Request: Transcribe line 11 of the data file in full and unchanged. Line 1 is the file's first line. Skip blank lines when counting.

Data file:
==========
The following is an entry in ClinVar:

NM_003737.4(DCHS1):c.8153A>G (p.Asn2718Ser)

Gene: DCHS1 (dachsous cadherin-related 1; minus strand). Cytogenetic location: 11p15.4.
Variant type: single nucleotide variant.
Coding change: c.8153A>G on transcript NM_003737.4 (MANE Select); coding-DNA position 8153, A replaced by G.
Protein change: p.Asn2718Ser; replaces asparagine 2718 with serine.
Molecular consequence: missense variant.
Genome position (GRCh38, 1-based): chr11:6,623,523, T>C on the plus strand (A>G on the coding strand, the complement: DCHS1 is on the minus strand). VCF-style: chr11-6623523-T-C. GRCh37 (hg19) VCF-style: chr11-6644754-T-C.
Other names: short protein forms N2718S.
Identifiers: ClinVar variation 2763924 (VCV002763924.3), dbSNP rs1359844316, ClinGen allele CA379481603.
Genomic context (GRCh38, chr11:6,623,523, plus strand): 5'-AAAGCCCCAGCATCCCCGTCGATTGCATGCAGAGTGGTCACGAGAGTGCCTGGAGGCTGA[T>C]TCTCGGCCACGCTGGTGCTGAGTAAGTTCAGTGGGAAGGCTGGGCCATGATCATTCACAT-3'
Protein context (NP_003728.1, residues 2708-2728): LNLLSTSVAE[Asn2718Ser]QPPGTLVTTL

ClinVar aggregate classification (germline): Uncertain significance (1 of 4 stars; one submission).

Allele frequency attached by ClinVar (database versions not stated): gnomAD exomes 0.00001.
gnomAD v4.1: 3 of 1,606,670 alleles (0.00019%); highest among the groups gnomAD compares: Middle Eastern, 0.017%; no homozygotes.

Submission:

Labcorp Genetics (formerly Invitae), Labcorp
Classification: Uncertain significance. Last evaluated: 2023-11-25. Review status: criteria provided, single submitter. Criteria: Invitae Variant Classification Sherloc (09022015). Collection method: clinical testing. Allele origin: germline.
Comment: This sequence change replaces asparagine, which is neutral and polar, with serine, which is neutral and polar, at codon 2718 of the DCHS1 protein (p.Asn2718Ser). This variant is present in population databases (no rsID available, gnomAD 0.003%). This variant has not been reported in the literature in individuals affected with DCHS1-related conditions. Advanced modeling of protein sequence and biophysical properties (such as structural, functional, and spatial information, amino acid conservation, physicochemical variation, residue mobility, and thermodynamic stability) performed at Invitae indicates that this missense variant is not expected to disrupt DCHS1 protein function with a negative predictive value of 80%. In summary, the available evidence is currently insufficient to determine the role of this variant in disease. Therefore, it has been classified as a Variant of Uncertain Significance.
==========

Genomic context (GRCh38, chr11:6,623,523, plus strand): 5'-AAAGCCCCAGCATCCCCGTCGATTGCATGCAGAGTGGTCACGAGAGTGCCTGGAGGCTGA[T>C]TCTCGGCCACGCTGGTGCTGAGTAAGTTCAGTGGGAAGGCTGGGCCATGATCATTCACAT-3'